Under U.S. Law Google Earth Must Block High-Resolution Images of Israel

June 12, 2011

Current Events, Israel, Media, News


I didn’t know this:

There is one entire country, however, that Google Earth won’t show you: Israel.

That’s because, in 1997, Congress passed the National Defense Authorization Act, one section of which is titled, “Prohibition on collection and release of detailed satellite imagery relating to Israel.” The amendment, known as the Kyl-Bingaman Amendment, calls for a federal agency, the NOAA’s Commercial Remote Sensing Regulatory Affairs, to regulate the dissemination of zoomed-in images of Israel.

When asked about the regulation, a Google spokeswoman said to Mother Jones, “The images in Google Earth are sourced from a wide range of both commercial and public sources. We source our satellite imagery from US-based companies who are subject to US law, including the Kyl-Bingaman Amendment to the National Defense Authorization Act of 1997, which limits the resolution of imagery of Israel that may be commercially distributed.”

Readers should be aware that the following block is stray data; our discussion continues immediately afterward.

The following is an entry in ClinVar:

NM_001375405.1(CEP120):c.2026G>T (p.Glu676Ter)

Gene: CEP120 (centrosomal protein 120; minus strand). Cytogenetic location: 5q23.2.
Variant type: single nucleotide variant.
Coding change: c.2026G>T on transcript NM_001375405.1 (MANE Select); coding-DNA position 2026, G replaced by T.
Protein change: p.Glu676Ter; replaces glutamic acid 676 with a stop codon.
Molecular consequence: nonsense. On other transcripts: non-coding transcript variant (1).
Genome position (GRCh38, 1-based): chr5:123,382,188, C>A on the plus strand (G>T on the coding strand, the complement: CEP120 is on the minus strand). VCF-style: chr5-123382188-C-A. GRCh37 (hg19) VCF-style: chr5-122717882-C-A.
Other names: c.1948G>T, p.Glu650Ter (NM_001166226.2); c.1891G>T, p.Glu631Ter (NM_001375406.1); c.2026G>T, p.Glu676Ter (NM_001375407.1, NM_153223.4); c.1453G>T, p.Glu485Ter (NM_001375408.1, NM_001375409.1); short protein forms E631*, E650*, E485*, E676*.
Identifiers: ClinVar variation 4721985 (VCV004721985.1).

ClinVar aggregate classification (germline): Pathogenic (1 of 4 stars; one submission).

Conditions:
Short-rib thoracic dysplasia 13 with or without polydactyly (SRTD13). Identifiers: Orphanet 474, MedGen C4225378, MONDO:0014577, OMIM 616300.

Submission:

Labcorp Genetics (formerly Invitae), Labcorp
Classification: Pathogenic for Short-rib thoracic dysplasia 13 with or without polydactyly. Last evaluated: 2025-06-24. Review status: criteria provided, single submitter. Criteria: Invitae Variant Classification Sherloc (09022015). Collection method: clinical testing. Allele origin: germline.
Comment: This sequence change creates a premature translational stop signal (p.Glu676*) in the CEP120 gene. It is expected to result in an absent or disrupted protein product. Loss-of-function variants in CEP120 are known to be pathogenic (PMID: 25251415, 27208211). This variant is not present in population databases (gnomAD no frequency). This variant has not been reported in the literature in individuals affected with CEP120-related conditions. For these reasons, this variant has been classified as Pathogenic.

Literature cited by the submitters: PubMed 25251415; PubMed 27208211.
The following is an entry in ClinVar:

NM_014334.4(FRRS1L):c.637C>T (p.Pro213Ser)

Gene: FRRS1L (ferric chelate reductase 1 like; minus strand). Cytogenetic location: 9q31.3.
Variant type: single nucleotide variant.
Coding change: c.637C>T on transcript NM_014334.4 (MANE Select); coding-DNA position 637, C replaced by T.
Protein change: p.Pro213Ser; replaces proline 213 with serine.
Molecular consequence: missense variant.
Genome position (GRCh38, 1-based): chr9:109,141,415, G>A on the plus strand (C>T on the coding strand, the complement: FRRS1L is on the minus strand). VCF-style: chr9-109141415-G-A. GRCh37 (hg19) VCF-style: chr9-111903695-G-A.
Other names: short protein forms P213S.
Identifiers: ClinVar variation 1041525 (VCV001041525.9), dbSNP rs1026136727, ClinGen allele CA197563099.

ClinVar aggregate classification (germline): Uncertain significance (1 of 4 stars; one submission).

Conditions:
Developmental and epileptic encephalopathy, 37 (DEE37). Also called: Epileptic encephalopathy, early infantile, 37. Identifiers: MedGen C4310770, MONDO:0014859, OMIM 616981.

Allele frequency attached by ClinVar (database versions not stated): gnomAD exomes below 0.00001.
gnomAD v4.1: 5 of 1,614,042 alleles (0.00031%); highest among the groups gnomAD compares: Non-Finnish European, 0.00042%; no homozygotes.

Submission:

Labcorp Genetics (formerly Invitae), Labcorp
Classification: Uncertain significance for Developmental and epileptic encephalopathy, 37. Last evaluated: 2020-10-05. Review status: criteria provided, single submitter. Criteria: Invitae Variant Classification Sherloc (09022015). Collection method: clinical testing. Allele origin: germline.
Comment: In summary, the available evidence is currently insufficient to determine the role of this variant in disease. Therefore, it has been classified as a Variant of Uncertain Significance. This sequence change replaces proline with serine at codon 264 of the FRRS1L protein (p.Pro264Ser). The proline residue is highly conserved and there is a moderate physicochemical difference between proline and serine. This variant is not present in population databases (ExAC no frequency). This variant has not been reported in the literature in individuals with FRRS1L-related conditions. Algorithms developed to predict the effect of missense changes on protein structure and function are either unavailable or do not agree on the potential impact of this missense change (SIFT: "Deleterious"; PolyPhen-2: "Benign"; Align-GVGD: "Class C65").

And it’s not just Israel. The regulation also applies to the occupied territories. It’s why Human Rights Watch can’t provide detailed imagery of the Gaza Strip in its reports. Of course, this regulation cuts both ways; one also cannot see the destruction in Sderot resulting from rockets sent out of Gaza.

But in 2013, Turkey will have an operational satellite, GokTurk, that will show high resolution images of Israel.

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About Stacy

Attorney, Publisher, Foreign Policy wonk

View all posts by Stacy

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